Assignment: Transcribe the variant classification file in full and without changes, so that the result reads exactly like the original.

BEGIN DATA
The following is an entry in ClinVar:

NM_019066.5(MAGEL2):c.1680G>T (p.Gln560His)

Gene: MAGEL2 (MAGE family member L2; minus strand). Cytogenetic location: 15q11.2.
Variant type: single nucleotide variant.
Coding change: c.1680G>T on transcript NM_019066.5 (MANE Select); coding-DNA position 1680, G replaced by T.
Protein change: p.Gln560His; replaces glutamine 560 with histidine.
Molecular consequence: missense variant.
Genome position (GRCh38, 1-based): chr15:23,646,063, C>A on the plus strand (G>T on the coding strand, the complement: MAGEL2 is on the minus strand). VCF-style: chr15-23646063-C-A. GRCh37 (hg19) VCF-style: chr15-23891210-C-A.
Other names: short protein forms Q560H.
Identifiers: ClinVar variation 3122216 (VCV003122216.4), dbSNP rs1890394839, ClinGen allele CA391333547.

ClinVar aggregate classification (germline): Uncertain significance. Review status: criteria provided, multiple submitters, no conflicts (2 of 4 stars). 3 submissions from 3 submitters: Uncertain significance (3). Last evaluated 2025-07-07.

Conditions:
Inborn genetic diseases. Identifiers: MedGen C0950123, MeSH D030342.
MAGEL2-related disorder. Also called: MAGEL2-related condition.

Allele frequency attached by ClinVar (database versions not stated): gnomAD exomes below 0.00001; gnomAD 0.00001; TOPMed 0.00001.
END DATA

The following is an entry in ClinVar:

NM_019066.5(MAGEL2):c.1680G>T (p.Gln560His)

Gene: MAGEL2 (MAGE family member L2; minus strand). Cytogenetic location: 15q11.2.
Variant type: single nucleotide variant.
Coding change: c.1680G>T on transcript NM_019066.5 (MANE Select); coding-DNA position 1680, G replaced by T.
Protein change: p.Gln560His; replaces glutamine 560 with histidine.
Molecular consequence: missense variant.
Genome position (GRCh38, 1-based): chr15:23,646,063, C>A on the plus strand (G>T on the coding strand, the complement: MAGEL2 is on the minus strand). VCF-style: chr15-23646063-C-A. GRCh37 (hg19) VCF-style: chr15-23891210-C-A.
Other names: short protein forms Q560H.
Identifiers: ClinVar variation 3122216 (VCV003122216.4), dbSNP rs1890394839, ClinGen allele CA391333547.

ClinVar aggregate classification (germline): Uncertain significance. Review status: criteria provided, multiple submitters, no conflicts (2 of 4 stars). 3 submissions from 3 submitters: Uncertain significance (3). Last evaluated 2025-07-07.

Conditions:
Inborn genetic diseases. Identifiers: MedGen C0950123, MeSH D030342.
MAGEL2-related disorder. Also called: MAGEL2-related condition.

Allele frequency attached by ClinVar (database versions not stated): gnomAD exomes below 0.00001; gnomAD 0.00001; TOPMed 0.00001.